Wednesday, April 11, 2012

Review of Long Day's Journey Into Night


Arena Stage is spearheading the two-month long Eugene O'Neill Festival, celebrating the works of famous American playwright Eugene O'Neill and began running Long Day's Journey Into Night on March 30.  The Pulitzer Prize-winning play is directed by Robin Phillips in his Arena Stage debut. Long Day's Journey Into Night, a candid autobiographical recollection of O'Neill's family, takes place in a New England cottage during the first part of the 20th century. The Tyrones are a dysfunctional Irish-American family with means (although the condition of their summer cottage makes it appear they are poor), and deal with some serious issues and character flaws, including illness, addiction, jealousy, and greed. There are only five characters in the play - Helen Carey plays matriarch Mary Tyrone, Peter Michael Goetz portrays James Tyrone, Sr., Andy Bean plays older brother James Jr., Nathan Darrow is younger brother Edmund and Helen Hedman plays the family maid Cathleen.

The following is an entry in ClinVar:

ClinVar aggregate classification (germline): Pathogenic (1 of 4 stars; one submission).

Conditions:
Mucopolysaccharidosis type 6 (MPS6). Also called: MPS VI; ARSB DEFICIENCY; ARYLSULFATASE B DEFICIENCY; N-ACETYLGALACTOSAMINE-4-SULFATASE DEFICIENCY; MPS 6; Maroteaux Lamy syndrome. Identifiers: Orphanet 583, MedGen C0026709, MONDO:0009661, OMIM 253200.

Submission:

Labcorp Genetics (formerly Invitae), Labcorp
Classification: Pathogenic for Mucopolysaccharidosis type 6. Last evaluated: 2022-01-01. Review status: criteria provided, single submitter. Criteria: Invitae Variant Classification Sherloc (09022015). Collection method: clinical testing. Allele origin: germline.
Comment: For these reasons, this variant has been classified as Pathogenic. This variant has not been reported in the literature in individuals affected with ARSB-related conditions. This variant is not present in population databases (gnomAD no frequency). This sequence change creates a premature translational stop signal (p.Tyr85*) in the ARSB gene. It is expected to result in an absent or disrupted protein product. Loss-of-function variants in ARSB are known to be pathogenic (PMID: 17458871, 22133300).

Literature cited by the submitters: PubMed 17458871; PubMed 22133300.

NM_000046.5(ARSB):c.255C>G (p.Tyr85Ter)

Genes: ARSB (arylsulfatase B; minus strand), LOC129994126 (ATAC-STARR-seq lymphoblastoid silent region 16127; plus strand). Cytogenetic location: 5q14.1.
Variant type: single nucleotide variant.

Long Day's Journey Into Night reveals how a family deals with adversity while still trying to maintain some semblance of sanity. With just five characters, there is sufficient time to fully develop each of them as the play progresses. My favorite character is Mary Tyrone, whose struggle with substance abuse is compounded by the problems faced by other members of the family, such as her youngest son Edmund's illness. Carey's portrayal of the matriarch is amazing, as Mary starts off as a perfectly normal person, but gradually spirals into a hot mess as the addiction takes over and her grip on reality slips away.  A scene near the end of the play where Mary recalls her days learning to play the piano at a convent was particularly memorable.

Tickets for Long Day's Journey Into Night are $40-$85 and the show runs from March 30 - May 6. While 'Southwest Night' has already passed for this show, where tickets would cost residents and workers only $25, there are other savings programs available. Also be on the lookout on discount websites such as Goldstar for deals.

Photos taken by Scott Suchman and are courtesy of Arena Stage

1 comment:

Will said...

In my experience Arena puts on one dud per season, and this one was it. I stopped counting the number of audience members who were dozing off during the performance, though I was glad the folks on the other side of the balcony woke the one gentleman who actually started snoring.